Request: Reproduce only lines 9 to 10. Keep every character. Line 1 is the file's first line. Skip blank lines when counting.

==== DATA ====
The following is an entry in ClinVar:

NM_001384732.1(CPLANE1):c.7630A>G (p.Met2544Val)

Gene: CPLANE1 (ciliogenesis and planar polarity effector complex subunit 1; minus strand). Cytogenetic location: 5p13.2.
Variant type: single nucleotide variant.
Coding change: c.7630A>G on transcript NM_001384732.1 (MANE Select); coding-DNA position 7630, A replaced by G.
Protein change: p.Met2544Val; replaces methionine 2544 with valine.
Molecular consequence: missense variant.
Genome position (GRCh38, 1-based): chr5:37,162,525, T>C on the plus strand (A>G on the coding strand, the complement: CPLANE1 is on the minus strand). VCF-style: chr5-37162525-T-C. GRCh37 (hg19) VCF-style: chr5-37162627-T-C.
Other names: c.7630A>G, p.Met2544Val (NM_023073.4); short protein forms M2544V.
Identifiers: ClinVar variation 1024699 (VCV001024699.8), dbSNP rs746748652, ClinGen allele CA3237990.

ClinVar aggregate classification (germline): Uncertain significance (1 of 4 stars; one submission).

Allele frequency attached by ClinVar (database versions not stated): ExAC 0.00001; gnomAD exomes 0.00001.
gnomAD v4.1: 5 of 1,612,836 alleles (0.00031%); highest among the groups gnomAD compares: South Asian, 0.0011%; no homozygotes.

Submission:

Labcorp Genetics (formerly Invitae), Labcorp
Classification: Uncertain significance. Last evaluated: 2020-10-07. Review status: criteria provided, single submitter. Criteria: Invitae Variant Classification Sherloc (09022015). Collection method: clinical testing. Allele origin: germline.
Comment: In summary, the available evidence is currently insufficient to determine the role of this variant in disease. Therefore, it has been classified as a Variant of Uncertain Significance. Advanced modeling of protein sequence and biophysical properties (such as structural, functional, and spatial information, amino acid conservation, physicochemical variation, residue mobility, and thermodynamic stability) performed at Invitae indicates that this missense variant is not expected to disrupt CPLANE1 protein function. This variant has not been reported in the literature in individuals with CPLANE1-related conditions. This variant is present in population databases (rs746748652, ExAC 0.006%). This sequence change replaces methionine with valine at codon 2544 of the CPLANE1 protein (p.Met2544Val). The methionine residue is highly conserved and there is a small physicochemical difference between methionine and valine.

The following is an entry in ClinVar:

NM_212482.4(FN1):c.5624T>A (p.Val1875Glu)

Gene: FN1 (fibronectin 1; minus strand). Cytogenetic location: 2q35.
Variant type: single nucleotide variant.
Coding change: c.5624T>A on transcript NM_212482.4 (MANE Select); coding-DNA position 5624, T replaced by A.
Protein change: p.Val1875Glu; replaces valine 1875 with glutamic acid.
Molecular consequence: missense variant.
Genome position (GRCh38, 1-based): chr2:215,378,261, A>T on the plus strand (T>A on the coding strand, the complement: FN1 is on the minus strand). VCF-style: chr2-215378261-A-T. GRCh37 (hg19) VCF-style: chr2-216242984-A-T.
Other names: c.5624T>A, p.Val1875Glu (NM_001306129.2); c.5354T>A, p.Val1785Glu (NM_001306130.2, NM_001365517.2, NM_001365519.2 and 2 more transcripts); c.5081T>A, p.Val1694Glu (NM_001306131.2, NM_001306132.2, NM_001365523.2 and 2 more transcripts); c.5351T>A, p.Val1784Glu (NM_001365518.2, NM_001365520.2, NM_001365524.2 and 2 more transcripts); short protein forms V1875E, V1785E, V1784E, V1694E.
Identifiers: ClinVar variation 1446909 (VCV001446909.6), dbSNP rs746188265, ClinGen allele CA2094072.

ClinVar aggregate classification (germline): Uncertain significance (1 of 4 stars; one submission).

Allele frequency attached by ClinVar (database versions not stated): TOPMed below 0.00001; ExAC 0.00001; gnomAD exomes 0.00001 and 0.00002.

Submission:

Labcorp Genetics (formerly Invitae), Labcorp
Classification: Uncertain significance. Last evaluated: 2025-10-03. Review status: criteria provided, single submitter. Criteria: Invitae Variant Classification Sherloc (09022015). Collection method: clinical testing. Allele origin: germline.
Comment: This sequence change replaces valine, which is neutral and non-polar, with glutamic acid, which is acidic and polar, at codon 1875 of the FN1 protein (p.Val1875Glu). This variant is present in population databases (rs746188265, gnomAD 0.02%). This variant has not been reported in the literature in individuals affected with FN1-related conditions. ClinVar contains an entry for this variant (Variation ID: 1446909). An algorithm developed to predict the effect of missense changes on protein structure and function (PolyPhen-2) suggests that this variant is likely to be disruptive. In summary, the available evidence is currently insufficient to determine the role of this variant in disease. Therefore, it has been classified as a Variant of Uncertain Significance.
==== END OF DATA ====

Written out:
Other names: c.7630A>G, p.Met2544Val (NM_023073.4); short protein forms M2544V.
Identifiers: ClinVar variation 1024699 (VCV001024699.8), dbSNP rs746748652, ClinGen allele CA3237990.